Bruce Cobb
April 24, 2021 6:36 am

I don’t know how it will help patients, but each time one of these expensive devises gets used, the sound that the hospital hears is CHA-CHING!!!

April 24, 2021 9:27 am

They’re at it again!
The same Dr Evil labs in Oxford that became public enemy # 1 by making a low-cost covid19 vaccine hurting the profits of big pharma, have now added insult to injury by making a vaccine against malaria with efficacy above 75% for the first time.

The EU together with America’s FDA and Anthony Fauci are expected to join forces again to discredit the vaccine and prevent it reaching people suffering from malaria. The FDA dismiss malaria as being financially uninteresting. They have already ordered 10 million doses of the vaccine which they plan to sit on until they expire. EU officials expressed confidence in being able to find errors in the methodology of the phase 2 clinical trial of the malaria drug allowing them to discredit it worldwide. President Macron of France called it the “wrong vaccine made by the wrong people against a disease which is only imaginary hysteria anyway”.

https://www.bbc.com/news/health-56858158

Petit_Barde
Reply to  Hatter Eggburn
April 24, 2021 1:22 pm

Micron : “wrong vaccine made by the wrong people against a disease which is only imaginary hysteria anyway”.

Exactly what all this covid madness is.

mcswelll
Reply to  Hatter Eggburn
April 24, 2021 5:33 pm

The EU together with America’s FDA and Anthony Fauci are expected to join forces again to discredit the vaccine”: Who is the implicit subject of the passive “are expected”? In other words, who is expecting this–you? If so, take credit–or blame, whichever turns out–for your prediction.

icisil
April 24, 2021 10:25 am

So they have a new technology that can detect physiological nuances that they couldn’t detect before, and will now diagnose those abnormalities as covid even though they probably occurred in other illnesses (and still do), yet went undetected, but will now be defined as covid even with non-covid etiologies. Got it.

MarkH
Reply to  icisil
April 24, 2021 2:06 pm

Asymptomatic SARS-Cov2 always struck me as a bit of an oxymoron. How can you possibly have a syndrome without having any symptoms when a syndrome is, by definition, a set of symptoms.

mcswelll
Reply to  MarkH
April 24, 2021 5:34 pm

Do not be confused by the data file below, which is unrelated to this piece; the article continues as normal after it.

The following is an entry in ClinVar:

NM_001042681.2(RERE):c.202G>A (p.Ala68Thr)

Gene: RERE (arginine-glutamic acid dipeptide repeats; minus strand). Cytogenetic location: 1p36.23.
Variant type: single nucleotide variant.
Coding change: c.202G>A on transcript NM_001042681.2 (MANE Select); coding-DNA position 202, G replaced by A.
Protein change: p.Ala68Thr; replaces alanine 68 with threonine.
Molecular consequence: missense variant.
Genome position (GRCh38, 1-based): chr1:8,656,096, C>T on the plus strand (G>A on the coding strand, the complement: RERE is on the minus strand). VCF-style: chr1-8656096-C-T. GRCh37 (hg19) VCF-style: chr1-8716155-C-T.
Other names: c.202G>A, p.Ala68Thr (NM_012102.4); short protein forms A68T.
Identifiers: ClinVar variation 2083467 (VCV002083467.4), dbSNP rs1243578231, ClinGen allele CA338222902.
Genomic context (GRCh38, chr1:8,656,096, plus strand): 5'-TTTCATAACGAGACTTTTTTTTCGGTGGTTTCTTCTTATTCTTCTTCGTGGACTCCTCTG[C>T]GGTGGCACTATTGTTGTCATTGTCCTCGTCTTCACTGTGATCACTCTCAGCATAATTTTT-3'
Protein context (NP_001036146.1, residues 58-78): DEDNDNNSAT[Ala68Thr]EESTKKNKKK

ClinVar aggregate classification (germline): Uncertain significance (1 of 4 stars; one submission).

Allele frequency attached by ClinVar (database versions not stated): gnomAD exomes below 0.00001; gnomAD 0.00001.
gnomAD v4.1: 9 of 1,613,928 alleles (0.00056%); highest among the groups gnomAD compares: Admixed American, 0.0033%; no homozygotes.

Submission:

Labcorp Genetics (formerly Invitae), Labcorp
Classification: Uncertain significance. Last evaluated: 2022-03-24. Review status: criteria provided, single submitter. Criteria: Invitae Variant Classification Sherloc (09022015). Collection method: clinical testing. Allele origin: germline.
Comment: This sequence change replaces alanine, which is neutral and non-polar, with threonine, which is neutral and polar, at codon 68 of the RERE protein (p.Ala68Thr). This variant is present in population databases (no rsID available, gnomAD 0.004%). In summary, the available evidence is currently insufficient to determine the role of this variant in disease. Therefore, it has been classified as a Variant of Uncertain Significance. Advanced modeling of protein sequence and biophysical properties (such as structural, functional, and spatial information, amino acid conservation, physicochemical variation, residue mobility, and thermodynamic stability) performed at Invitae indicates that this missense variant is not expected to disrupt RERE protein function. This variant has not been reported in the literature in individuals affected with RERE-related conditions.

Because SARS-Cov2 is a disease, not a syndrome?

Granum Salis
Reply to  mcswelll
April 24, 2021 8:27 pm

Technically, SARS-CoV-2 is a virus, not a disease.
The illness is CoVid-19

MarkH
Reply to  mcswelll
April 24, 2021 10:27 pm

SARS literally stands for Severe Acute Respiratory Syndrome

Jim Whelan
April 24, 2021 3:02 pm

So far as I can tell this detects a symptom but in no way guarantees that the symptom is caused by a particular virus or disease.

mcswelll
Reply to  Jim Whelan
April 24, 2021 5:34 pm

Right; needs to be used in conjunction with other tests, as do many such tests.

Gary Pearse
April 24, 2021 6:53 pm

Months ago on WUWT I suggested it might be interesting to characterize the virus physically so that ‘geophysical’ instrumentation might have an approach to destroying the virus – ultrasound, high mag intensity (MRI), high gravitational field, etc.

I got the idea from an experiment 50 yrs ago when Paul’s Hospital in Vancouver kept a terminal peritonitus patient alive for many days in a hyperbaric chamber. It stopped bacterial action but other interventions they attempted during this hiatus were unsucessful.

Ideas like this are unlikely to come from biochemistry, microbiology and medical science (guy with hammer sees every problem as a nail).

yirgach
April 24, 2021 6:55 pm

I’ve noticed, from personal experience, that ultrasound devices are being used for more mundane things like placing a large IV needle or catheter in a vein. A portable ultrasound device, the size of a cell phone, reduces the attempts to one and only one. Amazing tech.